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BackgroundMalaria continues to pose a significant health threat. Rapid identification of malaria infections and the deployment of active surveillance tools are crucial for achieving malaria elimination in regions where malaria is endemic, such as certain areas of Thailand. In this study, an anomaly detection system is introduced as an early warning mechanism for potential malaria outbreaks in countries like Thailand.MethodsUnsupervised clustering-based, and time series-based anomaly detection algorithms are developed and compared to identify abnormal malaria activity in Thailand. Additionally, a user interface tailored for anomaly detection is designed, enabling the Thai malaria surveillance team to utilize these algorithms and visualize regions exhibiting unusual malaria patterns.ResultsNine distinct anomaly detection algorithms we developed. Their efficacy in pinpointing verified outbreaks was assessed using malaria case data from Thailand spanning 2012 to 2022. The historical average threshold-based anomaly detection method triggered three times fewer alerts, while correctly identifying the same number of verified outbreaks when compared to the current method used in Thailand. A limitation of this analysis is the small number of verified outbreaks; further consultation with the Division of Vector Borne Disease could help identify more verified outbreaks. The developed dashboard, designed specifically for anomaly detection, allows disease surveillance professionals to easily identify and visualize unusual malaria activity at a provincial level across Thailand.ConclusionAn enhanced early warning system is proposed to bolster malaria elimination efforts for countries with a similar malaria profile to Thailand. The developed anomaly detection algorithms, after thorough comparison, have been optimized for integration with the current malaria surveillance infrastructure. An anomaly detection dashboard for Thailand is built and supports early detection of abnormal malaria activity. In summary, the proposed early warning system enhances the identification process for provinces at risk of outbreaks and offers easy integration with Thailand's established malaria surveillance framework.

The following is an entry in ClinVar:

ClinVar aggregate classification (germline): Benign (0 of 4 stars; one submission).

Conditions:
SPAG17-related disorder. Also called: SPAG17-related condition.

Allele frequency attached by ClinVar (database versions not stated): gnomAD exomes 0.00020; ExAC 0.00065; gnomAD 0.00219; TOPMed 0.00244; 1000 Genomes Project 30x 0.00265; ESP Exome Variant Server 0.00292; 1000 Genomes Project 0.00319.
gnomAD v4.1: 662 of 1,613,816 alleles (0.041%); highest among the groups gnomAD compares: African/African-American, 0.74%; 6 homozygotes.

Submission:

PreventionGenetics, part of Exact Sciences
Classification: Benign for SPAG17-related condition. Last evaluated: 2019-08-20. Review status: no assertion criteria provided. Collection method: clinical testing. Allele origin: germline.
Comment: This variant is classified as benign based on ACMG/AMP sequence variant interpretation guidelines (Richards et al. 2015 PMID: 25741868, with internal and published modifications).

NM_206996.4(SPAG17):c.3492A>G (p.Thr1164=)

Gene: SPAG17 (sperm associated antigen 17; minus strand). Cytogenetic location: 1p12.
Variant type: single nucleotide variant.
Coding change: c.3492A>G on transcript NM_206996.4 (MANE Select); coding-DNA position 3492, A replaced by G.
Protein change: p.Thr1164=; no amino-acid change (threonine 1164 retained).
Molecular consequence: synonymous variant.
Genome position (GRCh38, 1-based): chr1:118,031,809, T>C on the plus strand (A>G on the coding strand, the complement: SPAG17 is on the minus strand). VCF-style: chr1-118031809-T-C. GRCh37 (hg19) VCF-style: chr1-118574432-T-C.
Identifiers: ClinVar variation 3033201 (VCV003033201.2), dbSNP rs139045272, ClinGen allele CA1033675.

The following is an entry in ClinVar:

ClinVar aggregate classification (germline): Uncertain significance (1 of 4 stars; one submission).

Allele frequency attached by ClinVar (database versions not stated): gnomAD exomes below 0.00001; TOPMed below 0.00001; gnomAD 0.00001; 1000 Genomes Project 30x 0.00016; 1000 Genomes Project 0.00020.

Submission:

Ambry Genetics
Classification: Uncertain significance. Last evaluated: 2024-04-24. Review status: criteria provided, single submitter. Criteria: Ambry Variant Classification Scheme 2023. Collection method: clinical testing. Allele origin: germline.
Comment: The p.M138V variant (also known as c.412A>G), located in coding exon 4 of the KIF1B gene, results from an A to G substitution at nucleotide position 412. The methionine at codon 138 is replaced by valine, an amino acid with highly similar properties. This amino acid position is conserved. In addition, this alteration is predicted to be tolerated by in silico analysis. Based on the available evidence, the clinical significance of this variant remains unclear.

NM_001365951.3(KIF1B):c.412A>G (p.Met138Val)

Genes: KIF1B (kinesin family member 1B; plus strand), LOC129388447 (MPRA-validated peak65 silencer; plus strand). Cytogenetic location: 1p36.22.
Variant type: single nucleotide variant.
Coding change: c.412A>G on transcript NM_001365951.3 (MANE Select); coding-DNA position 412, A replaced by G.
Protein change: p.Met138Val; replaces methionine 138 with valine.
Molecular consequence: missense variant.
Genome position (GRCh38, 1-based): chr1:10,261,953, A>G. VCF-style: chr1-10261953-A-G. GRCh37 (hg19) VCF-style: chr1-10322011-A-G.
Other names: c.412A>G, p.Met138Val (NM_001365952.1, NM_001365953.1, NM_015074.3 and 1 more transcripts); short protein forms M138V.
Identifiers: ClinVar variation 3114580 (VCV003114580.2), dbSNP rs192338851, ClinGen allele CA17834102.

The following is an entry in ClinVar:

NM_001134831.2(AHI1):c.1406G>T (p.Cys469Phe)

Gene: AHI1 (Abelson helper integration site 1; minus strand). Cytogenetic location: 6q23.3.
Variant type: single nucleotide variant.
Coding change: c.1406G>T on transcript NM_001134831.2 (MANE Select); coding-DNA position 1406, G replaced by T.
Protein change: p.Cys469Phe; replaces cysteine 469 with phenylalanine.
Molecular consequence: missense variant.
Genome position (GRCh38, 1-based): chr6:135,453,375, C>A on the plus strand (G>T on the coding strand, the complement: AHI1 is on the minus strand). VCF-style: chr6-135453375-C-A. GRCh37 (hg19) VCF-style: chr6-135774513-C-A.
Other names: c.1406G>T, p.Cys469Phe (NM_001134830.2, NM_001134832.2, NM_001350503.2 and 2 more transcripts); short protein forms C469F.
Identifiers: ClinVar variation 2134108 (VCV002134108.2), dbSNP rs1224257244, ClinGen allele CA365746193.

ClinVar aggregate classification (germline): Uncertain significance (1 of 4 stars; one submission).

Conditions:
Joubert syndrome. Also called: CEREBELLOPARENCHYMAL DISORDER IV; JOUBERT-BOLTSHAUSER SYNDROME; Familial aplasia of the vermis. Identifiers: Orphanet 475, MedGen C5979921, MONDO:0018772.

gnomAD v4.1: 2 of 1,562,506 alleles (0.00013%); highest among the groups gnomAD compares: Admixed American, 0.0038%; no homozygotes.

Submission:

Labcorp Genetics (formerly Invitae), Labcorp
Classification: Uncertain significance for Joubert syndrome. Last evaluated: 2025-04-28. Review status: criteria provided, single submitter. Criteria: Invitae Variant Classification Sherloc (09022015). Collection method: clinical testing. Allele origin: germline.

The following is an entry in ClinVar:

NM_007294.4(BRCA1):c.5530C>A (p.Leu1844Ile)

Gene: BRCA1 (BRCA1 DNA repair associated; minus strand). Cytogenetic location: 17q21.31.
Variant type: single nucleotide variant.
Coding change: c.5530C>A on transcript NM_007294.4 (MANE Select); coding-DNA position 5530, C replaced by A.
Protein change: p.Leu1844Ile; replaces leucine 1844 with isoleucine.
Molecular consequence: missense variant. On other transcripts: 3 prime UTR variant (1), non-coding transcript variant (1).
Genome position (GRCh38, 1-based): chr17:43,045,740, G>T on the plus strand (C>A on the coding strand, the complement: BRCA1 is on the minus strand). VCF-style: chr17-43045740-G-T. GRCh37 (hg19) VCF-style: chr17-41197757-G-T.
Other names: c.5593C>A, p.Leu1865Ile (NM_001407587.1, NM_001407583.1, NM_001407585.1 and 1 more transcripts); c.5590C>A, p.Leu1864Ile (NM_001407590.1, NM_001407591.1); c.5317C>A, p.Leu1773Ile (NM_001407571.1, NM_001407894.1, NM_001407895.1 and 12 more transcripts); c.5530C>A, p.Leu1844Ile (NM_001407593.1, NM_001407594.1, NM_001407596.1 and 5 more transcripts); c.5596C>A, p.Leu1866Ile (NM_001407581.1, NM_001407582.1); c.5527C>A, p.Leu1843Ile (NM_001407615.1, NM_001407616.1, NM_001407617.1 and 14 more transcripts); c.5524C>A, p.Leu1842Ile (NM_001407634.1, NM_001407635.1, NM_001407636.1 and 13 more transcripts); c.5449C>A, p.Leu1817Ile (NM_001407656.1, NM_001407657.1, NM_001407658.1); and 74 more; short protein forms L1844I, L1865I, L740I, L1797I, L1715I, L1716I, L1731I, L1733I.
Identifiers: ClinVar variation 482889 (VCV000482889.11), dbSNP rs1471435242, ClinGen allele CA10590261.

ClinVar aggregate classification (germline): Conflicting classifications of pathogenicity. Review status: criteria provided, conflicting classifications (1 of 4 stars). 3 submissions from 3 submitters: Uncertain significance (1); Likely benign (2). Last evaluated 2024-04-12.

Original publication




Journal article


Malaria journal

Publication Date





Nuffield Department of Medicine, University of Oxford, Broad St, Oxford, OX13AZ, UK.


Humans, Malaria, Cluster Analysis, Disease Outbreaks, Algorithms, Thailand